Most studies aimed at assessment of effects of cannabinoids on MS have involved the use of the mouse EAE model. Mice deficient in CB1 have been shown to tolerate inflammatory and excitotoxic insults poorly and to develop substantial neurodegeneration following immune attack [139]. Consistent with these observations, THC has been reported to markedly inhibit neurodegeneration in the EAE model and to reduce the associated induced elevated level of glutamate in cerebrospinal fluid [140]. Glutamate, the major excitatory neurotransmitter in the cerebral cortex, has been implicated in neurodegenerative disease when present at high levels. These therapeutic effects were reversed by the CB1 antagonist SR141716A suggesting that inhibition of glutamate release occurred through activation of CB1. Further support for a role of the CB1 in moderating MS in experimental animals has been obtained from studies using CB1 knockout mice [141]. These animals were susceptible to neurofilament damage and caspase 3 activation during chronic relapsing EAE (CREAE). Analysis of spinal cord from the knockout mice revealed that both neurofilament and MBP levels decreased over the course of disease, indicative of concomitant neuronal/axonal loss and demyelination. In addition, dephosphorylation of a neurofilament H epitope, assessed as a marker of axonal damage, was found to be increased significantly in knockout mice over their wild-type counterparts. In addition, active caspase 3 levels were increased in all animals during the disease process, with CB1 knockout animals displaying highest levels. Collectively, the data suggested that signaling through CB1 conferred neuroprotection during EAE. The density and expression levels of mRNA and the activation of GTP-binding proteins for CB1 also have been assessed in mice with CREAE [142]. Changes in the status of CB1, as affected by the development of CREAE, were region-specific. The CB1 exhibited down-regulatory responses that were circumscribed to motor-related regions that, generally, were more marked during the acute and chronic phases of disease. It was suggested that these observations explained the efficacy of cannabinoid agonists in improving motor symptoms such as spasticity, tremor, and ataxia that are typical of MS in humans and in animal models. Control of spasticity in the MS model as mediated by CB1 and not CB2 also has been suggested through studies in which spasticity was induced in wild type and CB1-deficient mice following the development of relapsing EAE [143]. CB2-selective agonists such as RWJ400065 did not inhibit spasticity. The anti-spastic activity of RWJ400065 and the therapeutic effect of the non-selective CB1/CB2 agonists WIN55212-2 and CP55940 were lost in spastic, CB1-deficient mice. In addition, Rolipram, an inhibitor of type IV phosphodiesterase that supresseses EAE in different species, has been found to attenuate clinical decline, reduce motor inhibition, and normalize CB1 gene expression in the basal ganglia of EAE rats [144]. EAE rats also have been reported to exhibit changes in endocannabinoid levels [144]. Levels of anandamide and 2-AG were decreased in motor related regions such as the striatum and midbrain as well as in other brain regions. A role for CB1 was proposed in cannabinoid-mediated delay in progression of EAE in the rat.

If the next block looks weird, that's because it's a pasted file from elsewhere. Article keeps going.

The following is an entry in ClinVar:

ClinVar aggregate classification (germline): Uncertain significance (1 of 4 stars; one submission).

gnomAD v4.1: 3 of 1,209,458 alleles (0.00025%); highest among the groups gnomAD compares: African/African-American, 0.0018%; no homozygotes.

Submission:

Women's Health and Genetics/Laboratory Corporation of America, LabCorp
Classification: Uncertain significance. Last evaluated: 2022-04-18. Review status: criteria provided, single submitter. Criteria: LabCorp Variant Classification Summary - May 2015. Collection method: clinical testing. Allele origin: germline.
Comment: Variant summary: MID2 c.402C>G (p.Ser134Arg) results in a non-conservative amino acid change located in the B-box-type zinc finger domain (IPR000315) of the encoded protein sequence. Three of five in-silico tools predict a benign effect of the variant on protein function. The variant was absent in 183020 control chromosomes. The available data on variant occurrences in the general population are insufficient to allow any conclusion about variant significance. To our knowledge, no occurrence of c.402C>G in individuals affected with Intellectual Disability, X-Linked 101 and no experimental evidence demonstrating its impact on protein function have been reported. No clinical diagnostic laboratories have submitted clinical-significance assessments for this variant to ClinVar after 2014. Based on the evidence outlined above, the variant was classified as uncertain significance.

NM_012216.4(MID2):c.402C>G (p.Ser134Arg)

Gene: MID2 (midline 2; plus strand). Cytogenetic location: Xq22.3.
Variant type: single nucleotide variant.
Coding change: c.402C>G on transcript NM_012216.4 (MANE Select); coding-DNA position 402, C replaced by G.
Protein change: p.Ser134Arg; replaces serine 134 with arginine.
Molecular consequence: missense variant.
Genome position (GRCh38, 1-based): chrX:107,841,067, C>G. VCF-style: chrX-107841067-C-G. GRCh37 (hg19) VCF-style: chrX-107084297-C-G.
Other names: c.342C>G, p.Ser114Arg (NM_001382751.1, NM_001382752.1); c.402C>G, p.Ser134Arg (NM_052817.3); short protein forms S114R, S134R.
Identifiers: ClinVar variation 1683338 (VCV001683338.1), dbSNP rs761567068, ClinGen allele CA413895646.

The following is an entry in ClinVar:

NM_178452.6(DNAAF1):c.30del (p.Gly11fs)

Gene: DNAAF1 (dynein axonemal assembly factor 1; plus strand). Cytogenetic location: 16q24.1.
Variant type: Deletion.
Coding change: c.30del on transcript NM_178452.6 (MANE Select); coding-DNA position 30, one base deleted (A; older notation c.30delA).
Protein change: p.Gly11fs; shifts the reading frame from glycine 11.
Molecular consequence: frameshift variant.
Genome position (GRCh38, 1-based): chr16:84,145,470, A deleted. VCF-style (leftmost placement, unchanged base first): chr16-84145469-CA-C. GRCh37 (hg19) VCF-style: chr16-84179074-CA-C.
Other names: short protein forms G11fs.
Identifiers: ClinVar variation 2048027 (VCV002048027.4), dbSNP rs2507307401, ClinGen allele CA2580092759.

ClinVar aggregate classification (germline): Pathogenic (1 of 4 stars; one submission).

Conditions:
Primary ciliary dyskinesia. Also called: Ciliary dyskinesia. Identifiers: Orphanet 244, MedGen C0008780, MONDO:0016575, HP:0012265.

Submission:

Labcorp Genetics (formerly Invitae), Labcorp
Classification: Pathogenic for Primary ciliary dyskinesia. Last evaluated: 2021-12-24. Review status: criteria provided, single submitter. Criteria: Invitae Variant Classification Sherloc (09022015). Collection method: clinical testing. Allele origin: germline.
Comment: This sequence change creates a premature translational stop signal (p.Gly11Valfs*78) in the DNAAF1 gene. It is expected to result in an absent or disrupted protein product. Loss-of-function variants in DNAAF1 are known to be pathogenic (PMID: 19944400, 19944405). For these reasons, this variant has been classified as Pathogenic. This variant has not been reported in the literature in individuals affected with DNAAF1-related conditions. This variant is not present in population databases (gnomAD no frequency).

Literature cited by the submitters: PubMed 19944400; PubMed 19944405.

Studies employing a fetal mouse telencephalon aggregate cell culture model that allowed for comparison of tissue from CB1 knockout mice with their wild type counterparts have lent additional support for a role of CB1 in neuroprotection in EAE [145]. Treatment of CB1 knockout cultures with IFNγ resulted in significant loss of the neuronal marker neurofilament-H as compared to wild type cultures, suggesting that the presence of the CB1 gene was involved in neuroprotection. Activation of caspase 3, an indicator of an apoptotic mechanism of cell death, was found to be elevated in the knockout cultures. In addition, levels of dephosphorylated neurofilament were found to be higher in cultures from knockout animals, suggesting that dephosphorylation of neurofilament served as a marker for neuronal damage.